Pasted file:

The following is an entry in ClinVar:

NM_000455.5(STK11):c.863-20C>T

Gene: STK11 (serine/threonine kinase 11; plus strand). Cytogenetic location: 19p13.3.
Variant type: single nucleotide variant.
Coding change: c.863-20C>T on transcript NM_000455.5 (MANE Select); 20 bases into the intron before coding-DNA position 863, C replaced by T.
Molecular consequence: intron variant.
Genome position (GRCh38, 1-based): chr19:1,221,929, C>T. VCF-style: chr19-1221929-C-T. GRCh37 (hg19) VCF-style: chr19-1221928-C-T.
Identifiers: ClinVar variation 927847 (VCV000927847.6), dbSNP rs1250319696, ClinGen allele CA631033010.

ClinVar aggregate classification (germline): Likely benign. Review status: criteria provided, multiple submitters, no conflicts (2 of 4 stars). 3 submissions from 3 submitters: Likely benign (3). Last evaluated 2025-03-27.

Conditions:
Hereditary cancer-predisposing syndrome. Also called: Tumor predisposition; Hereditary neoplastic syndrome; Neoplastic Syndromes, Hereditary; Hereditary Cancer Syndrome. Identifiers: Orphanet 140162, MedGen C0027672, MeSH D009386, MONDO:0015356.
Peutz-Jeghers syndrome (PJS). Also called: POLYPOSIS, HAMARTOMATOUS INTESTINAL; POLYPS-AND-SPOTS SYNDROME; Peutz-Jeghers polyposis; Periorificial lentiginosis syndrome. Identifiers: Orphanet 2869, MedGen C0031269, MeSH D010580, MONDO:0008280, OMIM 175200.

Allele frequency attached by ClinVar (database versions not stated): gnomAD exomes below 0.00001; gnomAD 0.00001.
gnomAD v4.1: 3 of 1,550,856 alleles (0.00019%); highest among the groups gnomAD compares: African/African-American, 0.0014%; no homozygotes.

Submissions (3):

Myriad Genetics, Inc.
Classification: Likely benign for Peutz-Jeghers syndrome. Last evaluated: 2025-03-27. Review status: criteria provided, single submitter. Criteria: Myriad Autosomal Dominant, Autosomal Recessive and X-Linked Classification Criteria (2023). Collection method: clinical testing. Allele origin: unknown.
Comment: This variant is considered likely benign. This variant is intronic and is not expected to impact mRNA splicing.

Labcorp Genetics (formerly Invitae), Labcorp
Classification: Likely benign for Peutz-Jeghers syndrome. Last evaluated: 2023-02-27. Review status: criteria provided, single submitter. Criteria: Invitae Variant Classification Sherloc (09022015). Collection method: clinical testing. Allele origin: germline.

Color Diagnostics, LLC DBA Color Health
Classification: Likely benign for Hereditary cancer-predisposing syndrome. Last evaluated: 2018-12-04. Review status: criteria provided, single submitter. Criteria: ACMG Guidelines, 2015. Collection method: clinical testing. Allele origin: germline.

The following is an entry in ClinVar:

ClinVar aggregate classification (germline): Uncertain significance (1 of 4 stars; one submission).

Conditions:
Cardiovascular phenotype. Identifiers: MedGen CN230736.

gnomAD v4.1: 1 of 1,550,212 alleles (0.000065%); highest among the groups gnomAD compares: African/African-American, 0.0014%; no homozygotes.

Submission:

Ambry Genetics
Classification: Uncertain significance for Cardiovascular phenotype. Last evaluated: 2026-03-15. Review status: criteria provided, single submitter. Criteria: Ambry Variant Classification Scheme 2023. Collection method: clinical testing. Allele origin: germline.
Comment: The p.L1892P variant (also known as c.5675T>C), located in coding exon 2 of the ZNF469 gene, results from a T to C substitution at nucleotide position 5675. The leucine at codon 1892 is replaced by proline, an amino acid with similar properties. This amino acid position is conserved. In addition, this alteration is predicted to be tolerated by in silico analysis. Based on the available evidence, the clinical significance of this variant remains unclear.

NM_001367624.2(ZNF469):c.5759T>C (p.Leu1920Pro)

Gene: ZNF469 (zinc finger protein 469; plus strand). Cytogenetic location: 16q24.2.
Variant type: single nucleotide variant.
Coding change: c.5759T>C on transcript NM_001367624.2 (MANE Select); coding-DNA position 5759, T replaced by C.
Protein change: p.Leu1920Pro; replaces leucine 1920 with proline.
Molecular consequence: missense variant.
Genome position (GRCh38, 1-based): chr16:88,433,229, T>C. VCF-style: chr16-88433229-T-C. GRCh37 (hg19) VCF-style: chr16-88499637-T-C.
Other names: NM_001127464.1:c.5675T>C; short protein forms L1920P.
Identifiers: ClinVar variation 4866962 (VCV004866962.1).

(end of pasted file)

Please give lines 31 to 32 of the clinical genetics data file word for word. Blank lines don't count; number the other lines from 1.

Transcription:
Comment: The p.L1892P variant (also known as c.5675T>C), located in coding exon 2 of the ZNF469 gene, results from a T to C substitution at nucleotide position 5675. The leucine at codon 1892 is replaced by proline, an amino acid with similar properties. This amino acid position is conserved. In addition, this alteration is predicted to be tolerated by in silico analysis. Based on the available evidence, the clinical significance of this variant remains unclear.

NM_001367624.2(ZNF469):c.5759T>C (p.Leu1920Pro)